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EL COLOMBIANO

Not A Crowd? Breakthrough Three-Way Marriage In Colombia

Three men tied the knot in a city-sanctioned ceremony that protects inheritance rights of this self-proclaimed 'polyamorous' family.

The three grooms
The three grooms
Alidad Vassigh

MEDELLÍN — After Colombia's social breakthrough last year allowing marriage between two people of the same sex, it has now added one more. The city of Medellín has recently allowed an unprecedented gay wedding for three men. Alejandro Rodríguez, Manuel Bermúdez and Víctor Hugo Prada decided they wanted to legalize their four-year relationship as a "special three-way patrimonial regime," the Medellín newspaper El Colombiano reports, citing local and press agency reports.

The so-called "polyamorous' wedding, held on June 10, was in fact a merging of the three partners' joint patrimony to prevent its dispersion after their deaths. The ceremony consisted of signing a joint declaration before a public notary, and was over in less than an hour.

One of the spouses, Prada, told national broadcaster W Radio that the intention was to protect their collective wealth from inheritance claims by blood relatives, should one of them die. This had happened before with money belonging to another close friend and potential "marriage" partner, Alex Esnéider Zabala, who died in 2015. Prada said there was no will, which made it hard for them to obtain his pension. "This document protects us from anyone making claims."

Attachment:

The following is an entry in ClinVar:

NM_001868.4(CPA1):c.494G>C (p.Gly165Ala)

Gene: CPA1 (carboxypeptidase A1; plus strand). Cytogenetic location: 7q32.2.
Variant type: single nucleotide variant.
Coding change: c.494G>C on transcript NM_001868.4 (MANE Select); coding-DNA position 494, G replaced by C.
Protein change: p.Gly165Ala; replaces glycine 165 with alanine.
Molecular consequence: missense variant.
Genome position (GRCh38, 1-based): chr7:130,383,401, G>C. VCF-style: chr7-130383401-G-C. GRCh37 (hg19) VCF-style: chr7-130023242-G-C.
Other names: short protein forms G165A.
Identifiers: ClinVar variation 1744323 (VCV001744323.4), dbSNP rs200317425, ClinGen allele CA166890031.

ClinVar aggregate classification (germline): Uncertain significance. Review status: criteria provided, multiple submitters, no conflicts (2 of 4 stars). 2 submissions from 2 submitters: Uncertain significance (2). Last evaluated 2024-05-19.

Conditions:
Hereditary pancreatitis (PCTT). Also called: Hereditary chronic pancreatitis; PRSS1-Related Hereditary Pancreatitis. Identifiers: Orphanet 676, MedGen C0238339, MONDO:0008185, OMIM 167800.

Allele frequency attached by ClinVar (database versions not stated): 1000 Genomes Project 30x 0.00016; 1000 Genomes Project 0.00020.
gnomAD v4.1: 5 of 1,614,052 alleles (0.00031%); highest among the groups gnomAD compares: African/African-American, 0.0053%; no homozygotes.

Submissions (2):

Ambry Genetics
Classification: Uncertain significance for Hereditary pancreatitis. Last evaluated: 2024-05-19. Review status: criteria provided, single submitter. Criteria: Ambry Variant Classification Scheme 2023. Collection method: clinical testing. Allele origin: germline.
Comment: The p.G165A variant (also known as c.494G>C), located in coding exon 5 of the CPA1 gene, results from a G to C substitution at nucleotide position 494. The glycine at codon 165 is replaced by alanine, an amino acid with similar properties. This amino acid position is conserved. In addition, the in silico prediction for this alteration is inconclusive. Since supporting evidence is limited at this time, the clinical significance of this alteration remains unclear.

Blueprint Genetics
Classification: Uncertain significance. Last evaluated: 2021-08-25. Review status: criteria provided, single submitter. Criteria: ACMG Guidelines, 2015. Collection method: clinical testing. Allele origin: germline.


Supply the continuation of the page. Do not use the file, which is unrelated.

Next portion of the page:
Prada said he himself had "proposed" to Bermúdez and Rodríguez in 2012, when they were already a couple. Rodríguez has said in turn that "we base our business on living together and solidarity, the three of us. There are no powers here, no roles, you have to negotiate. We are all in this with the same conditions."

A gay rights lawyer Germán Rincón Perfetti, told Agence France-Presse that this was "100% legal" and showed "recognition that there are other types of families."


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Geopolitics

How South American Oceans Can Sway The U.S.-China Showdown

As global rivalries and over-fishing impact the seas around South America, countries there must find a common strategy to protect their maritime backyards.

RIMPAC 2022

Juan Gabriel Tokatlian

-Analysis-

BUENOS AIRES — As the U.S.-China rivalry gathers pace, oceans matter more than ever. This is evident just looking at the declarations and initiatives enacted concerning the Indian and Pacific oceans.

Yet there is very little debate in South America on the Sino-American confrontation and its impact on seas around South America, specifically the South-Eastern Pacific (SEP) and South-Western Atlantic (SWA). These have long ceased to be empty spaces — and their importance to the world's superpowers can only grow.

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